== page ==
Cryptocurrency exchange Kraken has said that it won’t comply with the New York Attorney General’s request for information.
The San Francisco-based exchange was one of 13 cryptocurrency exchanges that received a letter from New York Attorney General Eric Schneiderman on Tuesday as part of his new enquiry into the exchanges. These included Coinbase’s GDAX, Gemini, bitFlyer USA, Bitfinex, Bitstamp USA, Kraken, Bittrex, Poloniex, Binance, Tidex.com, Gate.io, itBit and Huobi.Pro
Schneiderman’s office sent letters to the exchanges as well as a questionnaire looking into the companies ownership and control, basic operation and fees, trading policies and procedures, outages and other suspension types, internal controls, privacy and money laundering, protection against risk to customer funds, and written materials. They have until the 1st May to complete them.
Yet, while some, such as Gemini CEO Tyler Winklevoss have ‘applauded’ the enquiry from the Attorney General, Kraken have taken a different approach.
Posting a statement on Twitter, Jesse Powell, Kraken CEO, said that ‘the resource diversion for this production is massive. This is going to completely blow up our roadmap,’ adding:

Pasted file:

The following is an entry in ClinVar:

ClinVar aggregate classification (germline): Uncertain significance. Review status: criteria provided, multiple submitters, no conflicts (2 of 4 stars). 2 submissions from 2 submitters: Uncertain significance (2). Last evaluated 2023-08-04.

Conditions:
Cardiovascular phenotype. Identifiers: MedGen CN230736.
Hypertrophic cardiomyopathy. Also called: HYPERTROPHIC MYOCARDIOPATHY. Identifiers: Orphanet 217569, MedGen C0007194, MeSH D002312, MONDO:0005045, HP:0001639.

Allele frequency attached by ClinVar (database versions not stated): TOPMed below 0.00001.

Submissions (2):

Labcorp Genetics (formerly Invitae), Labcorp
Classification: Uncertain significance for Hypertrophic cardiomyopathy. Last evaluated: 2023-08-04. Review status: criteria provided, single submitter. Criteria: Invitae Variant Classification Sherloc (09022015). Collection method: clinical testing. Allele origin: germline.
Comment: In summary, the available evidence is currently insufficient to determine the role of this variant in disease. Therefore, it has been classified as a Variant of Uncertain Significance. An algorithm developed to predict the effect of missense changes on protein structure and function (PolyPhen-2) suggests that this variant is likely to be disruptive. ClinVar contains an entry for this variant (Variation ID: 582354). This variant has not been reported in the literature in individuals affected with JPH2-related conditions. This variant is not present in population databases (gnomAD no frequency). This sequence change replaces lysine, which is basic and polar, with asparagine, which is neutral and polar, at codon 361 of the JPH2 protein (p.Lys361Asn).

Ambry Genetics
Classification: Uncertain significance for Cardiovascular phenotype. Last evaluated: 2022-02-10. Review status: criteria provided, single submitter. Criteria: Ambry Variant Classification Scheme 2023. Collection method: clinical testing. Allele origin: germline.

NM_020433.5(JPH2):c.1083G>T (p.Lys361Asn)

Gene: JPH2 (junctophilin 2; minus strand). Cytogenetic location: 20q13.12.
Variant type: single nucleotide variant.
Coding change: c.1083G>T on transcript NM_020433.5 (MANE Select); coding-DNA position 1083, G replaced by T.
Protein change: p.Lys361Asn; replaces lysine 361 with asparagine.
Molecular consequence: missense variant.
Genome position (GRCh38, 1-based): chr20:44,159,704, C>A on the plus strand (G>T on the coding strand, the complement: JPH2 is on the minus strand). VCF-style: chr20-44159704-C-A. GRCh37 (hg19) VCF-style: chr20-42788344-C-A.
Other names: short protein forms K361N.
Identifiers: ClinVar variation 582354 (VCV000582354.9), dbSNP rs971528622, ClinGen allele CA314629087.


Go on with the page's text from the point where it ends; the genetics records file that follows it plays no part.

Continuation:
“Then I realised we made the wise decision to get the hell out of New York three years ago and that we can dodge this bullet. Ordinarily, we’re happy to help government understand our business, however, this is not the way to go about it.”
In 2015, Kraken announced that it would be leaving New York due to its BitLicense, the state’s digital currency regulatory framework. In a blog post at the time, the company said that the ‘[BitLicense] is a creature so foul, so cruel that not even Kraken possesses the courage or strength to face its nasty, big, pointy teeth.’
According to Kraken’s statement regarding the Attorney General’s enquiry, the last time the exchange complied with New York’s request for information they were impeded with the BitLicense. The statement added ‘Kraken left New York because New York is hostile to crypto and this ‘questionnaire’ we received today proves that New York is not only hostile to crypto, it is hostile to business.’
In other news regarding Kraken the exchange revealed earlier this week that it is to halt trading services in Japan by June, citing rising costs for its decision. According to a report from Bloomberg Kraken may re-enter the Japanese market at some point in the future.
In a statement, Kraken wrote:
“Suspending services for Japan residents will allow us to better focus on our resources to improve in other geographical areas. This is a localised suspension of service that only affects residents of Japan and does not impact services for Japanese citizens or businesses domiciled outside of Japan.”
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